First, make sure that you have your HVAC system serviced by a professional contractor at least once a year (twice a year is optimal). Certainly, there are aspects of upkeep that you can easily handle on your own, but a professional is trained to look for signs of wear and tear that might otherwise escape your notice. They will, of course, also replace any necessary filters and check coolant levels to make sure that your air conditioner and furnace or heat pump are running at peak efficiency.

Now, on to saving energy (and costs) …

There are several steps that you can complete on your own to ensure that your system runs as smoothly and efficiently as possible, however, and it starts at your thermostat.

Modern smart thermostats make maintaining a comfortable temperature relatively easy. Simply set a temperature range that provides comfort for and maintains humidity control and do not change these settings. These temperature gauges will automatically switch on your air conditioner or furnace according to your desires.

Newer thermostats also allow you to adjust indoor temperature settings dependent upon the time of day. Therefore, you have the option of decreasing the decreasing the workload you ask of your system when you are not home. If you are out of the home during the work week, it is a good idea to keep your house warmer than normal. You can then set the thermostat for lower temperatures when you return home and need cooling. Outdoor temperatures also allow your AC to work a little less, as it will be easier to reach a cooler temperature at evening/night. During the height of the day, your system is not only battling outdoor temperatures but also sunshine and heat convection – which, of course, raises indoor temperatures. During the fall, as the sun begins to set earlier, this will allow your AC work a little less.

And when you do come home, avoid setting your thermostat at a colder temperature than normal in order to get a quick fix of cold air. Setting your system for colder than you would prefer it – just to get the inside air colder quicker – does not offer a better route to comfort. In fact, attempting a faster cooling could result in excessive work from your system and unnecessary expense.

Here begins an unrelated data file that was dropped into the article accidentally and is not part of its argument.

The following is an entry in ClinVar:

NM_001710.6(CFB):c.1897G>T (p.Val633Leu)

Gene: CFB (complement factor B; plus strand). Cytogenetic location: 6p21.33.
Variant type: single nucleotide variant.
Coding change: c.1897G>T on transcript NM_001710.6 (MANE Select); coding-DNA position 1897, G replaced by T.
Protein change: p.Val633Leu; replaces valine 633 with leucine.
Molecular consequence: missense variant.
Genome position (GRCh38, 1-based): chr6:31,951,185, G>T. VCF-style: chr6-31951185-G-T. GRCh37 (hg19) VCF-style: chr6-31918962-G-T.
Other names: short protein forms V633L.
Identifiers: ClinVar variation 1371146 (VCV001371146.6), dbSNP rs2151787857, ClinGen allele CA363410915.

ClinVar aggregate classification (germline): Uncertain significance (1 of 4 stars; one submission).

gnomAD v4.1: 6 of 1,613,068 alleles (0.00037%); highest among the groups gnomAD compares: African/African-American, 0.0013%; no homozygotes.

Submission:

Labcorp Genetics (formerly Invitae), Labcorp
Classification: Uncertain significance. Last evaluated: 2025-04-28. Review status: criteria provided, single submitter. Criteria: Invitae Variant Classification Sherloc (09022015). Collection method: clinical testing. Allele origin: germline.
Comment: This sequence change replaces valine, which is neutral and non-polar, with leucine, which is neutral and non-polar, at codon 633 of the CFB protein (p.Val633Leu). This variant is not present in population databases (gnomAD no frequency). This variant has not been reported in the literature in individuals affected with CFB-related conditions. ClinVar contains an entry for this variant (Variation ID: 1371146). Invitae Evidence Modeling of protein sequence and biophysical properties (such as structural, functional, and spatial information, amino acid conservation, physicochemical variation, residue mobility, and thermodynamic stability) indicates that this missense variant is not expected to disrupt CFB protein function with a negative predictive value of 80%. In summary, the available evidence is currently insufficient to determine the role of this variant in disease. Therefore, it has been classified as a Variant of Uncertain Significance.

While you allow your system to do its work at the pace for which it was designed you can do other things to ensure your comfort, including:

    • Using fans to help create immediate comfort. However, make sure to turn off any fans when you leave a room. (Fans cool people, not rooms, by creating a wind chill effect, and will continue using needless energy when you are not in the room)

    • Using bathroom fans to remove heat and humidity whenever you take a shower or bath. (Make sure bathroom and kitchen fans are vented to the outside, not just to the attic).

    • Making sure that windows and doors are properly sealed, as most home heat escapes through these openings.

Do these things, and you will ensure yourself maximum comfort during a volatile and unpredictable season. Remember, fall throws a number of problems at your HVAC system, and it will do what it is designed to do. But you can help extend its life and ensure it runs in top condition by being mindful of what is happening indoors and out.

If you do find yourself fighting a losing battle, however, and are receiving diminishing comfort returns while still paying high utility bills this fall, perhaps it is time to get you system checked. Conditioned Air Systems is always available and ready to help you achieve the ultimate in home comfort and cost – no matter the season. Simply contact us today at 770-536-7509.